The rules and procedures for approving medical bills associated with a workers’ compensation claim vary from state to state. In Illinois, for instance, workers’ comp will cover any necessary and reasonable medical treatment recommended by your doctor. Understanding these rules and other workers’ compensation laws can help you tell when employers violate workers’ compensation responsibilities.
What Options You Have if Workers’ Comp Denies Your Claim
If your workers’ comp has denied your claim, you might wonder, “what happens to medical bills when workers’ comp is denied?” The most important thing you should know is that you will have to cover the medical costs. Luckily, you do not have to pay them out of pocket. The following options might help you cover those medical bills:
Group Health Insurance
Many group health insurance providers will accept to cover accrued medical bills when your workers’ compensation case is unresolved. You can use your group health insurance policy or your spouse’s policy to pay the disputed medical bills.
You may need to complete and submit a Notice of Dispute form to the relevant group health insurance company. You may also need to agree to repay the company from your workers’ comp settlement or award and sign a repayment agreement.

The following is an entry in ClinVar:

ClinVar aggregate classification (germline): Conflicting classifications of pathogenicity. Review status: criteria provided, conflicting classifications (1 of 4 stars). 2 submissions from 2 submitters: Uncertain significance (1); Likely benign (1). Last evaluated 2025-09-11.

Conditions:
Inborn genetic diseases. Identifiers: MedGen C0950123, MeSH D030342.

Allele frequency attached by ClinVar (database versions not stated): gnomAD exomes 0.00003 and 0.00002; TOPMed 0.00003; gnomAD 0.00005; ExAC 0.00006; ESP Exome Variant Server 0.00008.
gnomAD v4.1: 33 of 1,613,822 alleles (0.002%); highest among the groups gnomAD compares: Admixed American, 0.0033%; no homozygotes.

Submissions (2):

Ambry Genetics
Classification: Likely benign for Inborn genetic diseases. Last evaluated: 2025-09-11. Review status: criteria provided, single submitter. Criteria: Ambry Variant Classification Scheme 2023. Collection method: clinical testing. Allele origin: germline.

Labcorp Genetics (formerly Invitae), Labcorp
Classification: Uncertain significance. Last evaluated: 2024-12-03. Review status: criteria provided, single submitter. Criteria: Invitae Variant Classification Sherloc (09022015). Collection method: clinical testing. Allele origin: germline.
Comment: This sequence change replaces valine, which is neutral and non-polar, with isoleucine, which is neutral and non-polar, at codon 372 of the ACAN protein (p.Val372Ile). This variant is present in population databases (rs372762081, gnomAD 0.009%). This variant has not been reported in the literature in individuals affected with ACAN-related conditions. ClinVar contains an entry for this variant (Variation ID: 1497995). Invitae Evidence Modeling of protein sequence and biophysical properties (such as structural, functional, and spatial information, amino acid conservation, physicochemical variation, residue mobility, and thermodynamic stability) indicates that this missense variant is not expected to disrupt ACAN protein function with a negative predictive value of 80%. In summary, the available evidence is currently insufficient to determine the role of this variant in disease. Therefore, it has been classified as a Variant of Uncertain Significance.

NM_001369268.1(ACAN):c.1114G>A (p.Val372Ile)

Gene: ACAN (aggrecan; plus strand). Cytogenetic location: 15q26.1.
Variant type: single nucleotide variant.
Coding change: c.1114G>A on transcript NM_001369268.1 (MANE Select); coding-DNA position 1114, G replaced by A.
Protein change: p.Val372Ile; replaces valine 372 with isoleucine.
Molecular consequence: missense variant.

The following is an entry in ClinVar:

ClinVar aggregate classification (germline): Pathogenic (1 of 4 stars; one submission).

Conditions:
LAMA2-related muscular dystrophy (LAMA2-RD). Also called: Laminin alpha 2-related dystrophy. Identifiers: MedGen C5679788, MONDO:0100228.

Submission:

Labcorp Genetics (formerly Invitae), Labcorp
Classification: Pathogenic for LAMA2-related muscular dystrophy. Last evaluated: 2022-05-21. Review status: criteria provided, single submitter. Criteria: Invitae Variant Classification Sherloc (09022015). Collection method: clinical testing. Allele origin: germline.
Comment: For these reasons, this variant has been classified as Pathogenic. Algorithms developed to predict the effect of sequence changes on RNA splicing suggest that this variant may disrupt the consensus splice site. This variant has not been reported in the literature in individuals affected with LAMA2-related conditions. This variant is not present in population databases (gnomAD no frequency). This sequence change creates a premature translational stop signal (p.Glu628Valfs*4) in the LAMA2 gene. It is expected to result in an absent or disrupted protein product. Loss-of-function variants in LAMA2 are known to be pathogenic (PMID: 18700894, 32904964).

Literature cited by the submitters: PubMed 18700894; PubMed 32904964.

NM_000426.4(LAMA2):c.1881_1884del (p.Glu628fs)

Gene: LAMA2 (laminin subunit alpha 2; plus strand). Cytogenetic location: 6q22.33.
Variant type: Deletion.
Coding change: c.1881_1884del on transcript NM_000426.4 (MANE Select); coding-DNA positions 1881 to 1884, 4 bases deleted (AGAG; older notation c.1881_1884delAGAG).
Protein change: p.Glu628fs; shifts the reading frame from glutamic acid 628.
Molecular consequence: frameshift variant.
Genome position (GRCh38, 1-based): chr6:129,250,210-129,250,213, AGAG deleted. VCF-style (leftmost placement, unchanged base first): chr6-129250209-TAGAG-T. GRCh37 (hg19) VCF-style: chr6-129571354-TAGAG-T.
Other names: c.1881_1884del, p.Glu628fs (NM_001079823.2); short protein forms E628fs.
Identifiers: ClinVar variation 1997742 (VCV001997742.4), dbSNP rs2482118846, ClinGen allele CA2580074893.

Your workers’ compensation lawyer can work out a lower repayment amount with the group health insurance company on your behalf. The lawyer can also fight for a maximum workers’ compensation settlement or award.
Medicaid might pay for your disputed medical bills if you do not have group health insurance. This state health insurance program is available to low-income earners with limited assets. You will be required to reimburse Medicaid for any medical bills that the workers’ comp should have covered.
If you cannot access Medicaid, you may be eligible for Medicare. This federal health insurance is available to people with disabilities. You will qualify for Medicare after getting accepted for social security disability benefits. You will, however, need to wait for 29 months from your disability date to use Medicare.
Pursuing Benefits for Medical Expenses
You must let your employer know that you have sustained a work injury to obtain workers’ compensation benefits. You should see a qualified doctor immediately after you suspect your injury or illness is work-related. The doctor will determine and document the extent of your injury.
Upon receiving your claim, your employer’s insurer will probably ask you about the injury or illness and require you to see a preauthorized medical provider for a comprehensive medical examination. The insurer will use the medical provider’s examination to figure out whether you are eligible for workers’ compensation payments and, if so, how much your claim will be worth.
You can increase your odds of getting maximum workers’ compensation benefits by knowing what not to say to the insurance adjuster. Your lawyer will guide you on engaging the insurance adjuster and mistakes to avoid while doing so.